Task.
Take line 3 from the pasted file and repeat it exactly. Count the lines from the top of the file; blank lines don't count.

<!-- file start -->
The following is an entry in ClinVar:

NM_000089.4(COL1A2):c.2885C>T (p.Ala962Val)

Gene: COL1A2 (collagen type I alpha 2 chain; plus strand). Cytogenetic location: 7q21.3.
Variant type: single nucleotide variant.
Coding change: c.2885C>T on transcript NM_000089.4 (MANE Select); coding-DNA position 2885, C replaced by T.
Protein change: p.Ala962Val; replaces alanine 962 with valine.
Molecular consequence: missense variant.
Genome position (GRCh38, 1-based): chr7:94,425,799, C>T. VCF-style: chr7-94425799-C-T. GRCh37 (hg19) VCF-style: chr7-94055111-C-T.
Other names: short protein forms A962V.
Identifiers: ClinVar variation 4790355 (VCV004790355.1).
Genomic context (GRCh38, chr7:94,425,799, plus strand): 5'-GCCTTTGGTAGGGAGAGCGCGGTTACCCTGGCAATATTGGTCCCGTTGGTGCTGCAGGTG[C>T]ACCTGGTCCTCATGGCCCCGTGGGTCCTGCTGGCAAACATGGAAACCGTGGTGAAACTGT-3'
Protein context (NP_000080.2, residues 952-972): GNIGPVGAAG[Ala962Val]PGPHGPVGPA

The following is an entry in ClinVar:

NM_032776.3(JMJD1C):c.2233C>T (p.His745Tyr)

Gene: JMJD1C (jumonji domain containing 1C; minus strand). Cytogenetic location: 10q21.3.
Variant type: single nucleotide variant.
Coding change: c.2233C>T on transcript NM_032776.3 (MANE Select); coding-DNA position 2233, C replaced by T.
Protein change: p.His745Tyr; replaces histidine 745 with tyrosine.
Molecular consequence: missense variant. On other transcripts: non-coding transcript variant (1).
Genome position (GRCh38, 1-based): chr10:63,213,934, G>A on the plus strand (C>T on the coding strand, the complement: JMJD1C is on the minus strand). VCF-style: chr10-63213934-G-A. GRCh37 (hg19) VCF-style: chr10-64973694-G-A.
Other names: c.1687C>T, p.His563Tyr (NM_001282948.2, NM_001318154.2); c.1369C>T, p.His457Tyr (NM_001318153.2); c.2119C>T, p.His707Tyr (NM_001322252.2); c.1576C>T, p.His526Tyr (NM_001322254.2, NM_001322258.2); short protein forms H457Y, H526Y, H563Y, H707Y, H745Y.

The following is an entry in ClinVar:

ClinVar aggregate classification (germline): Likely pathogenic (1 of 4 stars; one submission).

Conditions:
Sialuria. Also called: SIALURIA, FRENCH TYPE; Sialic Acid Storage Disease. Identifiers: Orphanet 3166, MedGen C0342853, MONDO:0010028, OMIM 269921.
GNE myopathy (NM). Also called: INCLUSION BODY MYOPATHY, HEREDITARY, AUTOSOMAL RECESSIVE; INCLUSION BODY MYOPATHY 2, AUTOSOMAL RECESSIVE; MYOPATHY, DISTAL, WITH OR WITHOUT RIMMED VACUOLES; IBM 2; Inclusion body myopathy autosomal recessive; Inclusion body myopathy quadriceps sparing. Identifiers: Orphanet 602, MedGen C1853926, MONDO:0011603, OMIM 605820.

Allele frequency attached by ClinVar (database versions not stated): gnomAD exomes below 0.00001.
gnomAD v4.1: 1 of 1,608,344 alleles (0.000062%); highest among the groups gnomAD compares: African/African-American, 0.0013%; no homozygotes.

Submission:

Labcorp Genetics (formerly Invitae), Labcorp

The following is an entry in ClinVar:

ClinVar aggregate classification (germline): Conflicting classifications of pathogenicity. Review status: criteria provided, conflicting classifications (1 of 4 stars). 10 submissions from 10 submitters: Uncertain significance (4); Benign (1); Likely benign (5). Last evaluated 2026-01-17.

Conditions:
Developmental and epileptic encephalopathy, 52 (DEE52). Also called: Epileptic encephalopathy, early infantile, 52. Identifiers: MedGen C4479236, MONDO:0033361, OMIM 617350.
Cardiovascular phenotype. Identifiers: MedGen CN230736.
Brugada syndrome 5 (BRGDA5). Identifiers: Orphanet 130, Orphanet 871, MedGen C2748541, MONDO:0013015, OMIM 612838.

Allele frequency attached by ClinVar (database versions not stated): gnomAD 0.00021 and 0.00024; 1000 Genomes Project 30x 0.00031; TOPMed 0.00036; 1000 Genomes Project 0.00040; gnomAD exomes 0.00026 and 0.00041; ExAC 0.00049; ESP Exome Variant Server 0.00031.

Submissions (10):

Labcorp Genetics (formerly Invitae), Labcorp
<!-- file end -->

Gene: COL1A2 (collagen type I alpha 2 chain; plus strand). Cytogenetic location: 7q21.3.